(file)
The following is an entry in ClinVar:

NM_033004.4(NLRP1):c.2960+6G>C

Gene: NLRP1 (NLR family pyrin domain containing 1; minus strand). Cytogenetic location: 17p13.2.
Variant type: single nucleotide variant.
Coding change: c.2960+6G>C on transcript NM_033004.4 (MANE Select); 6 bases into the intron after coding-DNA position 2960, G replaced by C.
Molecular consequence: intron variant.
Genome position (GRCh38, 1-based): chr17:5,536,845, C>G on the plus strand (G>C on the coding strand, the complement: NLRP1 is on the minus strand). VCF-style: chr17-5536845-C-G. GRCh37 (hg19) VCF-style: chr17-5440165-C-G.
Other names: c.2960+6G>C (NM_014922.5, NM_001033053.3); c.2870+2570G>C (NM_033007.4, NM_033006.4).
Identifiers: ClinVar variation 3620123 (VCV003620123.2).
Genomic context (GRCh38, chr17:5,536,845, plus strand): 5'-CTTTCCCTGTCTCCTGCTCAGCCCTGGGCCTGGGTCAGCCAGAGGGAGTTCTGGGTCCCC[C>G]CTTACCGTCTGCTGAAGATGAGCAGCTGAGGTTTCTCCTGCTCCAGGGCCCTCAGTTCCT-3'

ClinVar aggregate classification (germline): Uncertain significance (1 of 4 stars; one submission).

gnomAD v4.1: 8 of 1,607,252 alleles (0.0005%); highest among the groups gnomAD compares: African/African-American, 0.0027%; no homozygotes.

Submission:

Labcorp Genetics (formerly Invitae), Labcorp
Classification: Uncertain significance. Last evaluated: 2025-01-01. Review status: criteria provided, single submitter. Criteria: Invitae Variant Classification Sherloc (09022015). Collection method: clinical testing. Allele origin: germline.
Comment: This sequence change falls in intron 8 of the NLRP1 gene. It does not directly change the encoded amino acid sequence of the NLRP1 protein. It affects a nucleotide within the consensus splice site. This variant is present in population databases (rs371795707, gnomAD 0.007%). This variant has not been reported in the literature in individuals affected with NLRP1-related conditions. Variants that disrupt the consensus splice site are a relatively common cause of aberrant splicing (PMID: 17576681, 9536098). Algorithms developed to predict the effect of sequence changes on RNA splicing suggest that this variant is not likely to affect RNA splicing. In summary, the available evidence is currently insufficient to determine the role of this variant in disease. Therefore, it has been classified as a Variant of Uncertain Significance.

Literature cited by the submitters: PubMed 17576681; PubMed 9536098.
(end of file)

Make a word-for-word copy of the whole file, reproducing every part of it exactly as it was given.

The following is an entry in ClinVar:

NM_033004.4(NLRP1):c.2960+6G>C

Gene: NLRP1 (NLR family pyrin domain containing 1; minus strand). Cytogenetic location: 17p13.2.
Variant type: single nucleotide variant.
Coding change: c.2960+6G>C on transcript NM_033004.4 (MANE Select); 6 bases into the intron after coding-DNA position 2960, G replaced by C.
Molecular consequence: intron variant.
Genome position (GRCh38, 1-based): chr17:5,536,845, C>G on the plus strand (G>C on the coding strand, the complement: NLRP1 is on the minus strand). VCF-style: chr17-5536845-C-G. GRCh37 (hg19) VCF-style: chr17-5440165-C-G.
Other names: c.2960+6G>C (NM_014922.5, NM_001033053.3); c.2870+2570G>C (NM_033007.4, NM_033006.4).
Identifiers: ClinVar variation 3620123 (VCV003620123.2).
Genomic context (GRCh38, chr17:5,536,845, plus strand): 5'-CTTTCCCTGTCTCCTGCTCAGCCCTGGGCCTGGGTCAGCCAGAGGGAGTTCTGGGTCCCC[C>G]CTTACCGTCTGCTGAAGATGAGCAGCTGAGGTTTCTCCTGCTCCAGGGCCCTCAGTTCCT-3'

ClinVar aggregate classification (germline): Uncertain significance (1 of 4 stars; one submission).

gnomAD v4.1: 8 of 1,607,252 alleles (0.0005%); highest among the groups gnomAD compares: African/African-American, 0.0027%; no homozygotes.

Submission:

Labcorp Genetics (formerly Invitae), Labcorp
Classification: Uncertain significance. Last evaluated: 2025-01-01. Review status: criteria provided, single submitter. Criteria: Invitae Variant Classification Sherloc (09022015). Collection method: clinical testing. Allele origin: germline.
Comment: This sequence change falls in intron 8 of the NLRP1 gene. It does not directly change the encoded amino acid sequence of the NLRP1 protein. It affects a nucleotide within the consensus splice site. This variant is present in population databases (rs371795707, gnomAD 0.007%). This variant has not been reported in the literature in individuals affected with NLRP1-related conditions. Variants that disrupt the consensus splice site are a relatively common cause of aberrant splicing (PMID: 17576681, 9536098). Algorithms developed to predict the effect of sequence changes on RNA splicing suggest that this variant is not likely to affect RNA splicing. In summary, the available evidence is currently insufficient to determine the role of this variant in disease. Therefore, it has been classified as a Variant of Uncertain Significance.

Literature cited by the submitters: PubMed 17576681; PubMed 9536098.